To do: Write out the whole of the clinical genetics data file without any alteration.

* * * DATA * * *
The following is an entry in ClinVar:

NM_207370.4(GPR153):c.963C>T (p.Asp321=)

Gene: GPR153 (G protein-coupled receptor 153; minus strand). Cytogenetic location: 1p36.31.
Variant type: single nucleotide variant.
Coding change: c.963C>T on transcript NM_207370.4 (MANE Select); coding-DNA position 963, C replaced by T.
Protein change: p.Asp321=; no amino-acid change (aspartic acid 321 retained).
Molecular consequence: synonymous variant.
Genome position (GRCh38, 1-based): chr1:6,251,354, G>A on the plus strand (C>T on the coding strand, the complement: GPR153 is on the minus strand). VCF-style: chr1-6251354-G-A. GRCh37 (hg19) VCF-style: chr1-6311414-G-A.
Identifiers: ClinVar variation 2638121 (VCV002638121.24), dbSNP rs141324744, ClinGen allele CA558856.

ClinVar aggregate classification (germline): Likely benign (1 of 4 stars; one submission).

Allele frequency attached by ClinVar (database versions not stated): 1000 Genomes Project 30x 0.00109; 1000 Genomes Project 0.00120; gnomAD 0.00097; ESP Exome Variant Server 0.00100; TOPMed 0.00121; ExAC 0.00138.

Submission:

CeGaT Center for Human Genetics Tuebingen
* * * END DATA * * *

The following is an entry in ClinVar:

NM_207370.4(GPR153):c.963C>T (p.Asp321=)

Gene: GPR153 (G protein-coupled receptor 153; minus strand). Cytogenetic location: 1p36.31.
Variant type: single nucleotide variant.
Coding change: c.963C>T on transcript NM_207370.4 (MANE Select); coding-DNA position 963, C replaced by T.
Protein change: p.Asp321=; no amino-acid change (aspartic acid 321 retained).
Molecular consequence: synonymous variant.
Genome position (GRCh38, 1-based): chr1:6,251,354, G>A on the plus strand (C>T on the coding strand, the complement: GPR153 is on the minus strand). VCF-style: chr1-6251354-G-A. GRCh37 (hg19) VCF-style: chr1-6311414-G-A.
Identifiers: ClinVar variation 2638121 (VCV002638121.24), dbSNP rs141324744, ClinGen allele CA558856.

ClinVar aggregate classification (germline): Likely benign (1 of 4 stars; one submission).

Allele frequency attached by ClinVar (database versions not stated): 1000 Genomes Project 30x 0.00109; 1000 Genomes Project 0.00120; gnomAD 0.00097; ESP Exome Variant Server 0.00100; TOPMed 0.00121; ExAC 0.00138.

Submission:

CeGaT Center for Human Genetics Tuebingen